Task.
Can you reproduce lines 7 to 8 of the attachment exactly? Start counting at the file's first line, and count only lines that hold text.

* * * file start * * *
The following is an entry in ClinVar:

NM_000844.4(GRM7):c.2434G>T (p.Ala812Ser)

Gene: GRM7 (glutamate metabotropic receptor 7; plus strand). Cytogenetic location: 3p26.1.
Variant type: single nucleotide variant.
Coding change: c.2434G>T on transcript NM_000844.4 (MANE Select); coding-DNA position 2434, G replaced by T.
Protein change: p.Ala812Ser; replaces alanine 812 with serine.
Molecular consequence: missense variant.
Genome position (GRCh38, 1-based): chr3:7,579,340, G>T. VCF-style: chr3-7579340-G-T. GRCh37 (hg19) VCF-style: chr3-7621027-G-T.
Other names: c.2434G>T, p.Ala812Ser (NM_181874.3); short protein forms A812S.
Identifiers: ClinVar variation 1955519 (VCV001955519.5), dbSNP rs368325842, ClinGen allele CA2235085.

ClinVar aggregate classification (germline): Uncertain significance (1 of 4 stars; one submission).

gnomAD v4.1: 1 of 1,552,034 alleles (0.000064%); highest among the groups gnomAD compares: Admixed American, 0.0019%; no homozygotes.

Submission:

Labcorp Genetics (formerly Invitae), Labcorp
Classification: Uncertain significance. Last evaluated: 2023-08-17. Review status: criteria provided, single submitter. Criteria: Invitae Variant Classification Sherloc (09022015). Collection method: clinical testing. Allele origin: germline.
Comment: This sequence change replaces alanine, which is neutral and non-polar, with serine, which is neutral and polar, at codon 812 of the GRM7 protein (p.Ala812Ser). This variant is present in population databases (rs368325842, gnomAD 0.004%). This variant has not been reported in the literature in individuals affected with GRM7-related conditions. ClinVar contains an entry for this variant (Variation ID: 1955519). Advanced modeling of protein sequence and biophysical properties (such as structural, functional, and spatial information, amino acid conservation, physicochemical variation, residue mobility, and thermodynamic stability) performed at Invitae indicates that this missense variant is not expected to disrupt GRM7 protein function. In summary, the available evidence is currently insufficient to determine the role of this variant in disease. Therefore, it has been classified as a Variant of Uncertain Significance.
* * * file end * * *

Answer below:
Molecular consequence: missense variant.
Genome position (GRCh38, 1-based): chr3:7,579,340, G>T. VCF-style: chr3-7579340-G-T. GRCh37 (hg19) VCF-style: chr3-7621027-G-T.